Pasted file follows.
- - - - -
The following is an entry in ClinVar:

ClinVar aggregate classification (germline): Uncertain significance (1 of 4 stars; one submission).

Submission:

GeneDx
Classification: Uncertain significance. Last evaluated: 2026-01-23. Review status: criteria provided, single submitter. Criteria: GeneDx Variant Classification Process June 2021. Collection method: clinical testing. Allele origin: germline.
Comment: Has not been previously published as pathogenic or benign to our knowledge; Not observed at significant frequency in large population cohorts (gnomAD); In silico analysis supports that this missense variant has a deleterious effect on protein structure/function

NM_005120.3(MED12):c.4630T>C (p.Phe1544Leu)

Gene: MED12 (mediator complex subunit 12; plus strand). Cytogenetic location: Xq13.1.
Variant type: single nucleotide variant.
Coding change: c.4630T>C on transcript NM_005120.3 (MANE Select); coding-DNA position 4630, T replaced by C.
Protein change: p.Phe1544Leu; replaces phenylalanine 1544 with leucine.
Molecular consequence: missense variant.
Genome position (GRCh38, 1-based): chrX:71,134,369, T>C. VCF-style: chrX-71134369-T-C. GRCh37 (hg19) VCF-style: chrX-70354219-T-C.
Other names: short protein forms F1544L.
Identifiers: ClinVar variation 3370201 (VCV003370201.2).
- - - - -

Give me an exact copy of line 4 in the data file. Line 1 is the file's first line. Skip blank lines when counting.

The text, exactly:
GeneDx